# Computational Intractability: A Barrier for Computers, Man, and Science

While computers are exponentially more powerful and increasingly important in both society and in every area of scholastic inquiry, modern computers appear to be incapable of solving certain problems. In recent decades, computer scientists have begun to develop an understanding of what makes some computational tasks “intractable” not just for current computers but for all foreseeable computers, even if they were joined together.

Princeton is the lead institution for a new \$10 million National Science Foundation grant for the study of computational intractability. At the Dec 10 Lunch ‘n Learn seminar, Sanjeev Arora, the principal investigator on the new grant, Professor of Computer Science, the Director of the Center for Theoretical Computer Science, and the Director of the Center for Intractability gave an overview of both the field and what the new center is trying to accomplish.

The study of computational intractability has implications for many scientific fields and may also yield positive benefits in a broad range of areas. Arora began by thinking about a simple, combination lock with 40 numbers on the dial. Why is it secure? To pick it, a thief would have to stumble upon a single solution within 403 or 64,000 combinations. Adding additional rotations exponentially augments security. The same lock involving 50 rotations, would have more possible combinations (4050) than there are atoms in the universe and would defy any computational setup.

Such exponential schemes occur in many scenarios. The key question, which rests at the heart of computer science, is P vs NP. Are there problems that are impossibly hard, computationally intractable, or are they solvable through brilliant deduction?

In examples of Diophantine equations that involve exponential, 2n solutions, finding the answer is, as in the case of the combination lock, looking for the “needle in a haystack” despite the fact that it is easy to verify the solutions. Such computational problems are classified as “NP”. The key, of course, is to try to avoid exhaustive searches and to try to solve NP problems efficiently (in “P”).

Consider the computational problem underlying this question: given a diopantine equation, decide if it has a solution over the integers. Matiyasevich showed in the 1960s that no computer can solve this problem. For hundreds of years, no human or computer solved Fermat’s last theorem until Andrew Wiles proved that there is no solution. No computer, says Arora, can derive solutions to such Diophantine equations which involve integers as solutions. It took brilliant mathematicians three centuries to solve one equation.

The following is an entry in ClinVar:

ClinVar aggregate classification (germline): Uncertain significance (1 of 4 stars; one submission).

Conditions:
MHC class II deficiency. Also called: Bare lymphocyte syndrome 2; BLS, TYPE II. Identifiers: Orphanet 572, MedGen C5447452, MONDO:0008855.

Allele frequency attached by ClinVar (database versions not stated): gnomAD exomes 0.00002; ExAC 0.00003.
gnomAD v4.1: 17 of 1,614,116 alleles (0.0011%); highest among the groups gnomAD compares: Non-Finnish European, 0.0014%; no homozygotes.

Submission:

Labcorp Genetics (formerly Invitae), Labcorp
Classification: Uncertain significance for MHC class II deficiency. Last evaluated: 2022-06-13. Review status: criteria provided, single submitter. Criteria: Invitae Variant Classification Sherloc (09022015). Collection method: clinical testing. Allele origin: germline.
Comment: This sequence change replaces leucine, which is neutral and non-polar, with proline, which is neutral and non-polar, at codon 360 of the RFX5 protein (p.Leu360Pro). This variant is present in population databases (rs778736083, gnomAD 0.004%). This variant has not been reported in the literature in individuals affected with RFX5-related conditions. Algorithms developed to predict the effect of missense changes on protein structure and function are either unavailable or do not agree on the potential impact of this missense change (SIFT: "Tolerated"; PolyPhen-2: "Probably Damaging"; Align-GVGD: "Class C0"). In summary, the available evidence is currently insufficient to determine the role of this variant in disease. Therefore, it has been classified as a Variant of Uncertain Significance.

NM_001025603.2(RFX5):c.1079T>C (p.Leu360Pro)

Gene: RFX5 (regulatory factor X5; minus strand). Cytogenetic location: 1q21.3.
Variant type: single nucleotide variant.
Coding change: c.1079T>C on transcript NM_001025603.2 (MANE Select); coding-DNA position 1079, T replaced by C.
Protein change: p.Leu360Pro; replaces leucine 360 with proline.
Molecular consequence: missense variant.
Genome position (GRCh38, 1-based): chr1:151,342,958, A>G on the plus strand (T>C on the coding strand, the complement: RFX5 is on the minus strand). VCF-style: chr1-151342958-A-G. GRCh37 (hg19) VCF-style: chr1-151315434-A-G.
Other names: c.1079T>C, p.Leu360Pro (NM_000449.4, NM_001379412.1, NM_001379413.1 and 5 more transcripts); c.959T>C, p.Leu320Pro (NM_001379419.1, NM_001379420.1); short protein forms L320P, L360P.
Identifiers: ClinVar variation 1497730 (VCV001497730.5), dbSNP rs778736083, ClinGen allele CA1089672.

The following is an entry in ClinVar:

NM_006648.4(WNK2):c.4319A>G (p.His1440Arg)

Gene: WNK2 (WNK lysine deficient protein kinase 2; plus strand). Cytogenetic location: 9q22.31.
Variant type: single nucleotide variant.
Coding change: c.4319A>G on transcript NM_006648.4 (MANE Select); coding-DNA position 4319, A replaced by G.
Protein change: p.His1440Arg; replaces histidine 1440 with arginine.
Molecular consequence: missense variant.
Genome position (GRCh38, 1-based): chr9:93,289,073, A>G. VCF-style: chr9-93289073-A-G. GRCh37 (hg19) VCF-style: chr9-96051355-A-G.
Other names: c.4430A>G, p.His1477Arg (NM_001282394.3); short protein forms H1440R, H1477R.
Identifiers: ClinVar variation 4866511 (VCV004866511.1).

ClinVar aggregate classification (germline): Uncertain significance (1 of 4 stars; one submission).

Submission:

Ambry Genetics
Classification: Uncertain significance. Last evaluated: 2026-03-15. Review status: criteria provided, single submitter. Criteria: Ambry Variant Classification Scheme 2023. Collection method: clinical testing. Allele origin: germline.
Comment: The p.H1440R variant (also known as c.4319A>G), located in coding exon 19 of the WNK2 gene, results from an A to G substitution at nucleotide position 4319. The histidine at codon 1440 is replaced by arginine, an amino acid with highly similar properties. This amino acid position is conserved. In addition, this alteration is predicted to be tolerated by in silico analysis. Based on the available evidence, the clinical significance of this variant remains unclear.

For many difficult problems, there are clever algorithms that circumvent conventional trial and error searching. The P vs NP question is, of course, can we efficiently avoid exhaustive needle in a haystack searches. The traveling salesman problem, which has roots in the 19^th century, involves whether there is an optimal path connecting n points. Once again, the number of possible paths becomes exponential and quite intractable as we move into multiple dimensions. Scheduling final exams (or airline flights) also falls into the same category. Imagine n students, k classes, m time slots, and a need to minimize time conflicts.

If P=NP, says Arora, then brilliance becomes routine. We will then regularly determine the best route, the best schedule, the best design, and the best proofs. If P≠NP, then we have learned something new and fundamental not just about computers but about the world.

Complex processes, from general equilibrium theory in economics, the folding of proteins, and even how natural orgasms like birds, fish, and even bacteria self-organize are all algorithmic. For example, in the economy, no known algorithm computes general equilibrium, the system of prices for every good, but the market effortlessly computes it. It is possible that our models of nature need for testing; or, says Arora, it may be that nature solves problems only approximately, not optimally.

The research is essential for many real life problems including cryptographic schemes, more secure e-voting, e-commerce, and even quantum computing, an effort to build computers by harnessing the physical properties of sub-atomic particles. Concludes Arora: “Computer algorithms are anew language for science. Understanding their limitations will lead to new science and new applications.”

A podcast and the presentation are available.

Posted by Lorene Lavora

Author: Jon Edwards

## 1 Comment

1. I never knew that there are 64,000 unique solutions for a standard combination lock.

Interesting.

Rick